We’ve all seen the statistics on New Year’s Resolutions. About 45% of people make a promise to themselves for how they will do things differently in the coming year. Then, only 8% of people consider themselves successful at keeping their resolutions beyond a few months. The good news is that close to half of resolution-setters feel that they achieved at least part of their goal. Resolutions are about causing a behavior change. In many ways, our job as a leader is to help ourselves and others make those same behavior changes. Let’s look at some ways we can set ourselves up for success in the new year.
Define what success looks like in the coming year
Many people start with intentions around activities without first deciding on their overall definition of success for the coming year. Before making resolutions, ask yourself this:
If at the end of this year, I have my best year ever and exceed my own expectations, what will have happened?
In order to achieve our goals, we must be very specific about the things we have to accomplish. Then, we can figure out how to make them happen for ourselves and others.
Decide what habits we need to create in order to achieve these goals
Life is all about habits and patterns. In many ways they define our potential and our results. Without good ones, we can wish things were better, but they won’t be. If we want to read more, but the first thing we do is grab our phone and check email, then we must create a new habit that causes different results. Willpower simply is not enough. Imagine if we had to consciously think about how to brush our teeth or how to tie our shoes. We would be mentally exhausted by noon. But, our habits also cause us to roll over and grab the phone first thing in the morning, rather than living our day based on how we think it should look. In order to change a behavior, we must create a new trigger that helps us change the habit. Put a magazine or book on the nightstand and leave the phone on the dresser or in the closet. Remember, it’s impossible to break habits. We can only create new ones to replace the old ones. Habits remain with us forever. We can revert to an old, less desirable habit pretty quickly if we let the new, better habit slide too long.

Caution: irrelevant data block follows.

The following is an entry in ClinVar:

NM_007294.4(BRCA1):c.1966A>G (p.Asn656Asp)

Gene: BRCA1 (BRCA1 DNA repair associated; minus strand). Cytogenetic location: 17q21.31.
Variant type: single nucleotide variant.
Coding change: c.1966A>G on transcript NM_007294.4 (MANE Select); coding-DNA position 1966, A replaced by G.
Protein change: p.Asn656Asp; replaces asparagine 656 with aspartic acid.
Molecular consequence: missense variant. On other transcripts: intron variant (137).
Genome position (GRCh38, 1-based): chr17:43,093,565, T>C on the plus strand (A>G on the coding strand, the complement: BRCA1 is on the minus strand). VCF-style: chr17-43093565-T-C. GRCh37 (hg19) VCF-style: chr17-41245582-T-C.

Revisit the “why” every day
People achieve things they deeply care about much more often than things they think they should do, were told to do, or things they do to please someone else or keep their job. The whole point of defining your success by looking to the end of the coming year is to allow yourself to mentally live in that moment. It’s important to mentally spend time in your future success. Think about the place where you have achieved things you are proud of, grown in ways you care about, and conquered challenges you feel good about. Afterall, you chose specific goals because they represent who you want to become. Goals connected to something meaningful are more attainable. As a result, we are willing to work hard enough to make them a reality. Find a few moments every day to live in that future reality. Remember why you are trying to change habits in the first place. This will help you plan consciously to achieve your goals. It also helps wire your brain to create habits that support the changes you are making.
Leadership is about learning how to create change for ourselves to help us achieve more. In turn, it helps us support others to achieve their greatest potential. Understanding how human behavior change happens and how we can leverage that knowledge more effectively is essential for achieving our full potential and becoming an invaluable leader for others.